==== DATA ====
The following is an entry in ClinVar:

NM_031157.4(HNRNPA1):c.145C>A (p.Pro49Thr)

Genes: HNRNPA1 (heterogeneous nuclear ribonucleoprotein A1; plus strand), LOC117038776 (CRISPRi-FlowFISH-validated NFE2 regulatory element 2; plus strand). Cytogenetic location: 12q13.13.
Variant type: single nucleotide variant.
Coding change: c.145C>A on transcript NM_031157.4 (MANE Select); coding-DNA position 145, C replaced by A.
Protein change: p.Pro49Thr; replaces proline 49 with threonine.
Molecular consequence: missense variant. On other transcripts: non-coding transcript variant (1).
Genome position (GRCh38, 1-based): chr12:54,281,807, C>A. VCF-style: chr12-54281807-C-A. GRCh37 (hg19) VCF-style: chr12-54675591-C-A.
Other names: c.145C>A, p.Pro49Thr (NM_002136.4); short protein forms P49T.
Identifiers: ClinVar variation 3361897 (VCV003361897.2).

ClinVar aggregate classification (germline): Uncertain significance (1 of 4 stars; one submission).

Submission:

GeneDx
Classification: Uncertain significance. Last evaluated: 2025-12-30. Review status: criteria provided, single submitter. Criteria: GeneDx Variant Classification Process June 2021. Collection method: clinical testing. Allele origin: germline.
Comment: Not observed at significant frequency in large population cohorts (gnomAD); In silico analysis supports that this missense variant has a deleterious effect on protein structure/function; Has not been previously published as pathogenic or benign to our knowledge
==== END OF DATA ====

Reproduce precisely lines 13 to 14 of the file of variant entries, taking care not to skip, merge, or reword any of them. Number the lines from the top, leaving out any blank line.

GeneDx
Classification: Uncertain significance. Last evaluated: 2025-12-30. Review status: criteria provided, single submitter. Criteria: GeneDx Variant Classification Process June 2021. Collection method: clinical testing. Allele origin: germline.